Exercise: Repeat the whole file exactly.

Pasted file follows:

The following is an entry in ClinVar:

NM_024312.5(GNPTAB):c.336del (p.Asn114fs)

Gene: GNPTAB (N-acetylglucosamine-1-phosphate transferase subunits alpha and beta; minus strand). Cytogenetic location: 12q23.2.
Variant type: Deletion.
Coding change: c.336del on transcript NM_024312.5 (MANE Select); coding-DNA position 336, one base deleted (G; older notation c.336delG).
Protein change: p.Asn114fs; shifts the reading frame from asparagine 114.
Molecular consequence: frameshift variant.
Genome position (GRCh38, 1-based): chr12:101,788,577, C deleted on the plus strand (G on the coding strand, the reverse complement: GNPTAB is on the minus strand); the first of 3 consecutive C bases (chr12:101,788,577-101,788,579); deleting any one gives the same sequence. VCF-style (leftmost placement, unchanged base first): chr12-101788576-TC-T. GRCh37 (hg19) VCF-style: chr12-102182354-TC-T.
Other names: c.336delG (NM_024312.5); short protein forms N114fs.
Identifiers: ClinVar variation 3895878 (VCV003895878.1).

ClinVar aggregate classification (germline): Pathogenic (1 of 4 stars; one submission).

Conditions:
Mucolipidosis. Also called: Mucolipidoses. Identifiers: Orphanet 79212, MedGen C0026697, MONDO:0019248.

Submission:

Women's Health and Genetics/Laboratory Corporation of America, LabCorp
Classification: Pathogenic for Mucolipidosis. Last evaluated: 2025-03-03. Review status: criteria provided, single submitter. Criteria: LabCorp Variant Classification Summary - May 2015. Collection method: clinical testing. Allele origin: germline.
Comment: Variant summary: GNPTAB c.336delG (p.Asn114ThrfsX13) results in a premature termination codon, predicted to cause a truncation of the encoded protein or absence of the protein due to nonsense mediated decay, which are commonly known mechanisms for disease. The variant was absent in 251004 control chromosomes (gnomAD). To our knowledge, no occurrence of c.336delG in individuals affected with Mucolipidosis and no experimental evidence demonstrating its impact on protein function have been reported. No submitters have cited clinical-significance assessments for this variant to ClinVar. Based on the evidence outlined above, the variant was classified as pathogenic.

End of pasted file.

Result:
The following is an entry in ClinVar:

NM_024312.5(GNPTAB):c.336del (p.Asn114fs)

Gene: GNPTAB (N-acetylglucosamine-1-phosphate transferase subunits alpha and beta; minus strand). Cytogenetic location: 12q23.2.
Variant type: Deletion.
Coding change: c.336del on transcript NM_024312.5 (MANE Select); coding-DNA position 336, one base deleted (G; older notation c.336delG).
Protein change: p.Asn114fs; shifts the reading frame from asparagine 114.
Molecular consequence: frameshift variant.
Genome position (GRCh38, 1-based): chr12:101,788,577, C deleted on the plus strand (G on the coding strand, the reverse complement: GNPTAB is on the minus strand); the first of 3 consecutive C bases (chr12:101,788,577-101,788,579); deleting any one gives the same sequence. VCF-style (leftmost placement, unchanged base first): chr12-101788576-TC-T. GRCh37 (hg19) VCF-style: chr12-102182354-TC-T.
Other names: c.336delG (NM_024312.5); short protein forms N114fs.
Identifiers: ClinVar variation 3895878 (VCV003895878.1).

ClinVar aggregate classification (germline): Pathogenic (1 of 4 stars; one submission).

Conditions:
Mucolipidosis. Also called: Mucolipidoses. Identifiers: Orphanet 79212, MedGen C0026697, MONDO:0019248.

Submission:

Women's Health and Genetics/Laboratory Corporation of America, LabCorp
Classification: Pathogenic for Mucolipidosis. Last evaluated: 2025-03-03. Review status: criteria provided, single submitter. Criteria: LabCorp Variant Classification Summary - May 2015. Collection method: clinical testing. Allele origin: germline.
Comment: Variant summary: GNPTAB c.336delG (p.Asn114ThrfsX13) results in a premature termination codon, predicted to cause a truncation of the encoded protein or absence of the protein due to nonsense mediated decay, which are commonly known mechanisms for disease. The variant was absent in 251004 control chromosomes (gnomAD). To our knowledge, no occurrence of c.336delG in individuals affected with Mucolipidosis and no experimental evidence demonstrating its impact on protein function have been reported. No submitters have cited clinical-significance assessments for this variant to ClinVar. Based on the evidence outlined above, the variant was classified as pathogenic.